By Jennifer Martinez and Brendan Sasso - 07/30/12 01:00 PM EDT
On Monday, the co-sponsors of the Cybersecurity Act and Secure IT Act, as well as other senators involved in earlier compromise efforts, will continue negotiations on different parts of the bill. While it's unlikely that any sweeping agreement will be reached, the senators might be able to find amendments to Lieberman's bill that both parties can back.
The group began their discussions last week. On Friday, Lieberman and Sens. Dianne Feinstein (D-Calif.) and Chris Coons (D-Del.) met with representatives from the U.S. Chamber of Commerce to go over their concerns with the Cybersecurity Act, specifically the information sharing measures. The Chamber is the most prominent critic of Lieberman's bill, and the group’s opposition carries a lot of weight with GOP members.
Later on Friday, the senators met with Homeland Security Department officials, including Rand Beers, the under secretary for the department's national protection and programs directorate.
Senators had already filed a raft of amendments to the cybersecurity bill by Friday afternoon. Sens. John McCain (R-Ariz.) and Kay Bailey Hutchison (R-Texas) filed amendments with the Secure IT bill in them. Sen. Patrick Leahy (D-Vt.) submitted five amendments that cover areas of data security, privacy and stiffening penalties for cyber crime.
Sens. Al Franken (D-Minn.) and Richard Blumenthal (D-Conn.) announced plans last week to file amendments aimed at boosting the privacy protections in the bill. Sen. Daniel Akaka (D-Hawaii) filed an amendment last week that proposes to establish a chief privacy officer in the Office of Management and Budget.
Additionally, Sen. Ron Wyden (D-Ore.) is working on his own set of proposed changes to the bill. Wyden plans on filing his GPS Act as an amendment, which would require police to obtain a warrant before requesting location data from a person's cellphone, laptop or GPS device, except in an emergency. He also plans to file an amendment that would narrow the FISMA reforms in the bill, and another that would state that the international cooperation-related provisions could not be interpreted "to authorize the president to enter into a binding international agreement establishing disciplines on cybersecurity without advice and consent of the Senate," according to a Wyden spokesman.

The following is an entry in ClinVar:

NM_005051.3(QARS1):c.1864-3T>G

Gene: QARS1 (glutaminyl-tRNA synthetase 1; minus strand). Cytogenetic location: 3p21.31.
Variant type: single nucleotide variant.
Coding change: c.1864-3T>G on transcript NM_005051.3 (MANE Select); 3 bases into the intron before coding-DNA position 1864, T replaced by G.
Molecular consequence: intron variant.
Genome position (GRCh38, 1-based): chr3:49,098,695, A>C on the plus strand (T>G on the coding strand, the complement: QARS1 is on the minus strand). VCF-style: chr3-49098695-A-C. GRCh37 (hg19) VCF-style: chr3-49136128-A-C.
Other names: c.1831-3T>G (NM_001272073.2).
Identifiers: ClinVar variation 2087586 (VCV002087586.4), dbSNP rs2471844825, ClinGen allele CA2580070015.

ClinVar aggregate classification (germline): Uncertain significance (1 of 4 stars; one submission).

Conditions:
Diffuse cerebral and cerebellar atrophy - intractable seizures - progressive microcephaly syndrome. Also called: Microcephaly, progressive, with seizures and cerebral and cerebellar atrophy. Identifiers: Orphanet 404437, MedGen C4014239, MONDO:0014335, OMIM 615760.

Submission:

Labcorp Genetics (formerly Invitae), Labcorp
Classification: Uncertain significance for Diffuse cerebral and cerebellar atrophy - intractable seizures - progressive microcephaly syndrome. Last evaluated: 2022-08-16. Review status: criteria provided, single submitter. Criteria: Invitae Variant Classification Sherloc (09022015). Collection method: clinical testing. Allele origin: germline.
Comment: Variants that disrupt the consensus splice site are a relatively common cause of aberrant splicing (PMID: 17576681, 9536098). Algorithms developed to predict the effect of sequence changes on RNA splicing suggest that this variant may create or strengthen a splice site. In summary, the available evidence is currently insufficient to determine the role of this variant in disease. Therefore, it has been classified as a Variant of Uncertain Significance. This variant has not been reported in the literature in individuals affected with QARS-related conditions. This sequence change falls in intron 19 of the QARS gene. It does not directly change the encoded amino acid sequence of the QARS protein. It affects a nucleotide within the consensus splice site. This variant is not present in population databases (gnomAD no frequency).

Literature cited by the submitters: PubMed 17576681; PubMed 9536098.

But even if Lieberman's bill manages to clear the Senate, it faces long odds of emerging from the House intact. GOP House leaders indicate they oppose any legislation to pressure companies to adopt tougher cybersecurity standards.
In other technology news, the Senate, Commerce and Science Transportation Committee will hold a hearing on Wednesday to examine legislation that would allow states to tax online purchases.
Committee Chairman Jay Rockefeller (D-W.Va.) is a co-sponsor of the online tax bill, the Marketplace Fairness Act. The measure is also supported by Sens. Dick Durbin (D-Ill.), Mike Enzi (R-Wyo.) and Lamar Alexander (R-Tenn.).
The House Judiciary Committee held a hearing on counterpart sales tax legislation last week.
Under current law, states can only collect sales taxes from retailers that have a physical presence in their state. People who order items online from another state are supposed to declare the purchase on their tax forms, but few do.
The legislation is backed strongly by traditional brick-and-mortar stores, who say the current system gives an unfair advantage to online retailers. Online giant Amazon is also lobbying for the legislation, arguing that a national standard is preferable to a patchwork of state laws. Amazon reportedly has plans to dramatically expand its physical distribution centers, which would make it subject to taxes in many states under current law anyway.
Online auction site eBay and many anti-tax groups oppose the bills, saying they will stifle e-commerce and burden taxpayers.
On Tuesday morning, the Senate Homeland Security and Government Affairs Committee's subcommittee on Oversight of Government Management will hold a hearing to consider whether to update the 1974 Privacy Act, which restricts how the federal government can handle people's personal information.
Subcommittee Chairman Akaka has sponsored a bill, S. 1732, which would implement privacy safeguards and require federal agencies to notify the public in the event of a data breach.
The witnesses will be Mary Ellen Callahan, The Homeland Security Department's chief privacy officer; Greg Long, executive director of the Federal Retirement Thrift Investment Board; Greg Wilshusen, director of information security issues for the Government Accountability Office; Peter Swire, law professor at Ohio State University; Chris Calabrese, legislative counsel for the American Civil Liberties Union; and Paul Rosenzweig, a visiting fellow for The Heritage Foundation.